MOSES (Gr. Μωυσῆς, Μωσῆς), the great Jewish lawgiver, prophet and mediator, and leader of the Israelites from Egypt to the eastern borders of the promised land. The records of his life and work are noticed in the articles Exodus, Numbers, Deuteronomy, where the several sources of the narratives are described. He appears in Midian at the “Mount of God” (Horeb) dwelling with its priest Jethro (q.v.), one of whose seven daughters he married, thus becoming the father of Gershom and Eliezer. Of his earlier life it was said that he was born in Egypt of Levite parents, and when the Pharaoh commanded that every new-born male child of the Hebrews should be killed, he was put into a chest and cast upon the Nile. He was found by Pharaoh’s daughter, and his (step-)sister Miriam contrived that he should be nursed by his mother; on growing up he killed an Egyptian who was oppressing an Israelite, and this becoming known, he sought refuge in flight.
The story of the youth of Moses is, as is commonly the case with great heroes, of secondary origin; moreover, the circumstances of his birth as related in Exod. ii. find numerous parallels in legend elsewhere, e.g. in the story of the historical Sargon (L. W. King, Early Bab. Kings, ii. 87 sqq.), in the myths of Osiris and many others (see, at length, A. Jeremias’s Das Alte Test. im Lichte des alten Orients, 1906, pp. 408 sqq.; Bab. im N. Test. p. 30 seq.). The story of the adoption of Moses by the Egyptian princess appealed to later imagination (Josephus, Ant. ii. 9, 10; Acts vii. 20–22), and many fanciful fables grew up around this and the other biblical statements. The name Mosheh, explained by the fact that the princess “drew him” (māshāh) out of the waters, means properly “one who draws”; a derivation from Eg. mes(u), “child,” finds more favour, but is not certain.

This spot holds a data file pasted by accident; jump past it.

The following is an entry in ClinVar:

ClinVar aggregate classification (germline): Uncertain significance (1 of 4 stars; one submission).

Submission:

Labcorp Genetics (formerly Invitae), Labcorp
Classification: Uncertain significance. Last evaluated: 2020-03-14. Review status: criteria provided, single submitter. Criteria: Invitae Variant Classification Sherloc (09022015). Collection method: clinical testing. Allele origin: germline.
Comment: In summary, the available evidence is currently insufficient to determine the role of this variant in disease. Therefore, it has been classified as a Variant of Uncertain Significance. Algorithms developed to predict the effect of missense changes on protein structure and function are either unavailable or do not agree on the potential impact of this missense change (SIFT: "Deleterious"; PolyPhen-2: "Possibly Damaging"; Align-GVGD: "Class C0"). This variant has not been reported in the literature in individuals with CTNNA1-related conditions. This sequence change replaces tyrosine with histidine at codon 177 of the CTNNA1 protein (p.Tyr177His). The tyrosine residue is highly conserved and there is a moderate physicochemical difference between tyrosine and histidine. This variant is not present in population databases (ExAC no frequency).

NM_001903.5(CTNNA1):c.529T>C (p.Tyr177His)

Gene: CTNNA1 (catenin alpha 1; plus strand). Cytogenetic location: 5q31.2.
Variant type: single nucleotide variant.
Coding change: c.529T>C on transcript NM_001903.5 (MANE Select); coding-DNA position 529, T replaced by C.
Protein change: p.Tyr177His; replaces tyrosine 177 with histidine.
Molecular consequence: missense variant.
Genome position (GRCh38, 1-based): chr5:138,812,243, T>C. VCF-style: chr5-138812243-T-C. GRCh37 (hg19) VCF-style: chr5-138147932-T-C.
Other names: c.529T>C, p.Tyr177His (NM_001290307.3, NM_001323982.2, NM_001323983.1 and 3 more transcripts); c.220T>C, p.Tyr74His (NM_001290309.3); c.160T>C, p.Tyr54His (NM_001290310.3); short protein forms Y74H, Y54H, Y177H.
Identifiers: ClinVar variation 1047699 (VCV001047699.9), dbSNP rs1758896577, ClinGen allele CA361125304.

At the holy mount, Moses received the divine revelation and was commissioned to bring the people a three-days’ journey out of Egypt to sacrifice at this spot (Exod. iii. 12, 18; v. 3; viii. 27). The deity revealed himself in a new name, Yahweh, and with signs and wonders fortified Moses for his task. On his return he experienced a remarkable incident which is obscurely associated with the rite of circumcision. The plagues with which the reluctant Pharaoh was coerced culminated in the destruction of all the first-born, and Israel escaped to the Red Sea. The pursuing Egyptians were drowned, and the miraculous preservation of the chosen people at the critical moment marks the first stage in the national history. (See Exodus, The.)
The other events need not be detailed. Kadesh (holy) was the chief centre. This was the scene of the “strife” at Meribah (striving) where Yahweh “shewed himself holy” (Num. xx. 1–13); a parallel account joins the name with Massah (trial, proof) where Yahweh “proved” the people (Exod. xvii. 1–7). These two names (Deut. ix. 22, xxxii. 51) with their significant meanings recur with varying nuances (Ps. lxxxi. 7, xcv. 8 seq.). Here also in the wilderness of Shur, and possibly at En-mishpat (well of judgment, i.e. Kadesh, Gen. xiv. 7), Yahweh made for Israel “statute and judgment” and “proved them.” This is apparently Viewed as the goal of the three-days' journey (Exod. xv. 22–25). In this district the defeat of the Amalekites is more naturally located (Exod. xvii.; cf. 1 Sam. xxvii. 8) and here, finally, for some cause, now obscured, Moses and his brother Aaron (q.v.) incurred Yahweh’s displeasure (Num. xx. 12, xxvii. 14; Deut. xxxii. 51; Ps. cvi. 3). Pisgah or Mt Nebo (the name suggests a foreign god), to the north-east of the Dead Sea became the scene of the death of Moses; his burial-place was never known (Deut. xxxiv.).